I was impressed with his review of their first year known as RC: required cirriculum. The demands of Harvard’s case studies was rather impressive as their main tool for teaching. And from the looks of it those case studies required round the clock research and planning. The feel of his fellow students all aiming for post Harvard success was an interesting read, especially from the foreign students. Most of his fellow students agreed they did not want to be called upon to review a case study. The demands were extremely high and Broughton described a couple of painful episodes of his participation and those by his fellow students.
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I found myself fascinated by China Shakes the World: A Titan’s Rise and Troubled Future – and the Challenge for America by James Kynge. Yet most of the time I was also infuriated over how America has fallen asleep regarding China’s threat to our economy. Kynge has written an excellent book that should be read by every school teacher, mayor and businessman.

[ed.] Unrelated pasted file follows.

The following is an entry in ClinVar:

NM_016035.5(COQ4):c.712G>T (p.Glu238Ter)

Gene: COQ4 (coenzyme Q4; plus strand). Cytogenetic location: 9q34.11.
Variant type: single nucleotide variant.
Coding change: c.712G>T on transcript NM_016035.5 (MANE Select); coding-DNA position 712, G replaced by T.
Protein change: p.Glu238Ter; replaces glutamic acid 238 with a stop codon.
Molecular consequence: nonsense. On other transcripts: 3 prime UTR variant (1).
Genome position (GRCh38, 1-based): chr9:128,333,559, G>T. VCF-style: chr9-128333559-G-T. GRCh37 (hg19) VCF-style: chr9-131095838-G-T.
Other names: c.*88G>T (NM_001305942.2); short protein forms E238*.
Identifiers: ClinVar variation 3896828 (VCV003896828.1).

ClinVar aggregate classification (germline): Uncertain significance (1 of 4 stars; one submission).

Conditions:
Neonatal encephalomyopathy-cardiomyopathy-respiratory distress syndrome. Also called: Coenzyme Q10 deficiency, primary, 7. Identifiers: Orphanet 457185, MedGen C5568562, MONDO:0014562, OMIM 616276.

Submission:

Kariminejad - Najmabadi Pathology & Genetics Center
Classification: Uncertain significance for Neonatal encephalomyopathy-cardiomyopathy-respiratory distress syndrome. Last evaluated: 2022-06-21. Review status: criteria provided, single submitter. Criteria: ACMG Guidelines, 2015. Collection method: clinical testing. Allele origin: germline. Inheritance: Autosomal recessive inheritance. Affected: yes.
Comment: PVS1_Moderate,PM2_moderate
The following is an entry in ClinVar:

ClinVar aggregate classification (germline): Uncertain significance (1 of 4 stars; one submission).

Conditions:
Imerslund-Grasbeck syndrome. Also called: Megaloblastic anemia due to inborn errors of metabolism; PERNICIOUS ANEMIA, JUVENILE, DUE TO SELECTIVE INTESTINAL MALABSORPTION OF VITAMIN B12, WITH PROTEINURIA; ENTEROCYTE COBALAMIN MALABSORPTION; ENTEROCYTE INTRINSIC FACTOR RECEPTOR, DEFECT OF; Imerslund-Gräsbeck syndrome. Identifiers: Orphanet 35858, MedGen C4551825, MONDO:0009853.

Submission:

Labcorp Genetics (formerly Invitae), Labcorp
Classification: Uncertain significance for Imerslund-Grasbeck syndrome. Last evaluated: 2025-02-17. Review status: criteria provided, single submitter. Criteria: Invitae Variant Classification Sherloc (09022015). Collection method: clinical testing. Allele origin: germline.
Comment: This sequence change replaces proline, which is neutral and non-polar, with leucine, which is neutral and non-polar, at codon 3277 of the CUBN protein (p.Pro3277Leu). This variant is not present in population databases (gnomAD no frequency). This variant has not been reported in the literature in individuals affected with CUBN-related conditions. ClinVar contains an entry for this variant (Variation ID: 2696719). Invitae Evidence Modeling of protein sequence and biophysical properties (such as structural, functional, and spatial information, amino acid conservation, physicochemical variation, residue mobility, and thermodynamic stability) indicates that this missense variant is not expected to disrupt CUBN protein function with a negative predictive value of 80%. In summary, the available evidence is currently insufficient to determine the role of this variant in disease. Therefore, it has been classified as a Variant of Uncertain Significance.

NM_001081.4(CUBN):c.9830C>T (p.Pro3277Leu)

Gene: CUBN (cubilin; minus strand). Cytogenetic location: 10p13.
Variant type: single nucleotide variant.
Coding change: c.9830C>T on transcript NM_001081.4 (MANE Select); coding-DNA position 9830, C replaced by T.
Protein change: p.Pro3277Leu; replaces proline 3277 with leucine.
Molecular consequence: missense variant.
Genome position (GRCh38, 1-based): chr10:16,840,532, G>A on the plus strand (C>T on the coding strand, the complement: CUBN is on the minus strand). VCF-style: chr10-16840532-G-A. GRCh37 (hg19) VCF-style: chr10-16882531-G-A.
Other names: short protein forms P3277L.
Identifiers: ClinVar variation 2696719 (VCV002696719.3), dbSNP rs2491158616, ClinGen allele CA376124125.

It was my goal to finish this book before the end of the summer Olympic games. But I needed time to finish Randy Pauch‘s one of a king book The Last Lecture (review is here) so this week was plenty of time to complete this book.
Infuriating? Yes Kynge shares a startling story about how the Chinese almost secured the assets to the American company that produces stealth coating to the B-2 bomber. Yes THAT Stealth Bomber. Now are you interested in what Hynge has to say? It was Financial Time’s Book of the Year.
So how does America’s secret stealth technology (a skin made with highly specialized thermoplastics and composites which are radar-absorbent) come within arms reach of the communist Chinese? Did they try to steal it? No, they almost purchased the technology outright.
What about pirating and corporate espionage? China plays this game very well too. And based upon the communist’s approach to banking, well lets just say their idea of business as usual includes very loose, corrupt accounting…kinda reminds me of Enron.
If you are frustrated with the RIAA’s music lawsuits against college kids encourage the RIAA to go to source in this matter: China. The Chinese have truly become the world’s leading Pirate Nation. A word of note to the music and movie industry: Do you really believe your lawsuits against college kids is making a dent in your attempt to stop pirating? Go to China.
The Chinese impact
It’s not on the gold medal stand in women’s gymnastics. As the saying goes … if your not cheating, your not winning. Regardless, it was the American gymnast Sacromone who fell of the beam and floor exercise that cost the team gold medal. I know the Olympics bring out national pride. We all feel good about cheering for our athletes during the 16 days of competition. But what about the other 349 days of 2008?